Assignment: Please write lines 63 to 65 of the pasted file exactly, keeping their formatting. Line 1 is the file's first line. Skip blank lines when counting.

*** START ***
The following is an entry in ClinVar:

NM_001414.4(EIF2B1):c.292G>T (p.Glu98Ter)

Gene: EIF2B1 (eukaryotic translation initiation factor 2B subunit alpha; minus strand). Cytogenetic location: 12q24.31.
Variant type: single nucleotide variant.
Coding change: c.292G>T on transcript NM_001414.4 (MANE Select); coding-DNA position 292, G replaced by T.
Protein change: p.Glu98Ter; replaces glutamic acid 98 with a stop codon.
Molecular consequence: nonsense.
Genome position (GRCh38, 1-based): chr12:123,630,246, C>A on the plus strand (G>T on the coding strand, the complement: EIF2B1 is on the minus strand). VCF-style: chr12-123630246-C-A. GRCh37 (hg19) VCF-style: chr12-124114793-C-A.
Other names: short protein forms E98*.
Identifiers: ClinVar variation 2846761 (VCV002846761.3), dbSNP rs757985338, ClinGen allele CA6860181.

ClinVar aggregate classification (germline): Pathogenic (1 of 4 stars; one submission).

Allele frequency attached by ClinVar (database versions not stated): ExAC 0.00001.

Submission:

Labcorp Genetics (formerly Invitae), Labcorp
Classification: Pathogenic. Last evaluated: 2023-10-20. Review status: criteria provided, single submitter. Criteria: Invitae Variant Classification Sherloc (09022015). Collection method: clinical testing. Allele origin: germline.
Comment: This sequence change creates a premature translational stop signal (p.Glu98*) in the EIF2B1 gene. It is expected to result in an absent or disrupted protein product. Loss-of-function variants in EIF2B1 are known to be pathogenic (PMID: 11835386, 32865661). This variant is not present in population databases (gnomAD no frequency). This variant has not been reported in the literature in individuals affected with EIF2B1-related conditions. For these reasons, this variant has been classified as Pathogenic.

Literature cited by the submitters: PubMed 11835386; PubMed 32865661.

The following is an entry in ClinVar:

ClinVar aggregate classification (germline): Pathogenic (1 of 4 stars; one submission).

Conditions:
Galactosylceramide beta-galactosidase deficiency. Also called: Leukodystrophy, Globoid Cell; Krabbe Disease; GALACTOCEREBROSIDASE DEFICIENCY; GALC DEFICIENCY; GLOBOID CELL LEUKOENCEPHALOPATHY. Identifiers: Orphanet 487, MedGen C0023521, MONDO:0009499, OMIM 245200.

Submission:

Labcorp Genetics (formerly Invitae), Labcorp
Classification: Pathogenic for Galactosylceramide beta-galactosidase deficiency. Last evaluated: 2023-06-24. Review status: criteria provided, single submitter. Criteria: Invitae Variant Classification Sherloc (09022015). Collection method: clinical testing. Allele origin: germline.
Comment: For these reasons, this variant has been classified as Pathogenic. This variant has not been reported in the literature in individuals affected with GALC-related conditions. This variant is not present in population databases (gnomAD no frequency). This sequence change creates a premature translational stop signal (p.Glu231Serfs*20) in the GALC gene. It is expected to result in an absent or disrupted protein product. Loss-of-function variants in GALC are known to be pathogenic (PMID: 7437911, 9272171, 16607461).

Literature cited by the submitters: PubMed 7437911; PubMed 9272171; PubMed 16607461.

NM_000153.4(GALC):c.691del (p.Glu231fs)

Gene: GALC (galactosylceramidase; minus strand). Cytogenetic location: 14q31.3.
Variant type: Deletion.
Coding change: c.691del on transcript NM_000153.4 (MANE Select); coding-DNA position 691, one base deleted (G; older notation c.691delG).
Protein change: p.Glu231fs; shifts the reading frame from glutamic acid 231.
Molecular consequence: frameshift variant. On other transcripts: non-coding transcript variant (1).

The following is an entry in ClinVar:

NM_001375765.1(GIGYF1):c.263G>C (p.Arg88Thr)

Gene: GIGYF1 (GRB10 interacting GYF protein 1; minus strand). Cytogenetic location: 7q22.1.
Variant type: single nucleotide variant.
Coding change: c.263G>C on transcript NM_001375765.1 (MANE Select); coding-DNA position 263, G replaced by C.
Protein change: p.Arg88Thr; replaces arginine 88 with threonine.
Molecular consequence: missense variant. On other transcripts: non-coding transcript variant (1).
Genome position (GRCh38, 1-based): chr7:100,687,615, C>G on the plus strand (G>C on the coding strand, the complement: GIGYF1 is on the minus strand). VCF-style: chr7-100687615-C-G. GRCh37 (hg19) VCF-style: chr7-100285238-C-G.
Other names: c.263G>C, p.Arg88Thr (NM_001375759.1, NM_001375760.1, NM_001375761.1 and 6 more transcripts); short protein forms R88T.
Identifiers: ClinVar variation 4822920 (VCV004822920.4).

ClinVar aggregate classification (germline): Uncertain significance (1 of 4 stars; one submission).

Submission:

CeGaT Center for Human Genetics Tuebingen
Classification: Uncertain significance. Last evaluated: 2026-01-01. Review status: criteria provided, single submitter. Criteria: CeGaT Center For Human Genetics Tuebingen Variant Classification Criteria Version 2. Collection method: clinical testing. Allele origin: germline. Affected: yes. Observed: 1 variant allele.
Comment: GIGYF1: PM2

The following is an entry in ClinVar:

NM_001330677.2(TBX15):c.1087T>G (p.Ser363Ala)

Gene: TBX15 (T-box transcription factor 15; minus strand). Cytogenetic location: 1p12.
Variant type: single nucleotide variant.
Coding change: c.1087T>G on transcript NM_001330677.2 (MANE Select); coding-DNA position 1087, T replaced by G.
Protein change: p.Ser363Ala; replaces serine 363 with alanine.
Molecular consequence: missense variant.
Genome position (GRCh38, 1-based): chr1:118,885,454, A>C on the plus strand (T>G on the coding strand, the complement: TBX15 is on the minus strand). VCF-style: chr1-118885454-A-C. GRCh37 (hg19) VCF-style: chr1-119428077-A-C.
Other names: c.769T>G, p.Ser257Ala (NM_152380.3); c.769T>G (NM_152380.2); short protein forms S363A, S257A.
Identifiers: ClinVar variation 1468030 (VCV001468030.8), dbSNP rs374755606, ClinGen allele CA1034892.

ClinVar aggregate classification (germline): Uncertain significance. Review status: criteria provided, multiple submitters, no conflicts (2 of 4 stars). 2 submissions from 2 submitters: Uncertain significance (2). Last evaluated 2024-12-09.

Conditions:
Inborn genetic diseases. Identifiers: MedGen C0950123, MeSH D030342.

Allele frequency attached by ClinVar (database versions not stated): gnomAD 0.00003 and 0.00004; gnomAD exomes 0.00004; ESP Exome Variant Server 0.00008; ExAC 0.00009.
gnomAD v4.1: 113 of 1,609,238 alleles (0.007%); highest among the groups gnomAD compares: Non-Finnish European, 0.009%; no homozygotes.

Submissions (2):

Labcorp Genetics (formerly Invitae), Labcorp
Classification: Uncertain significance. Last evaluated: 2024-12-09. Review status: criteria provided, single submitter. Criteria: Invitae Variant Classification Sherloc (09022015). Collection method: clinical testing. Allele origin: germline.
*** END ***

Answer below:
Submissions (2):

Labcorp Genetics (formerly Invitae), Labcorp
Classification: Uncertain significance. Last evaluated: 2024-12-09. Review status: criteria provided, single submitter. Criteria: Invitae Variant Classification Sherloc (09022015). Collection method: clinical testing. Allele origin: germline.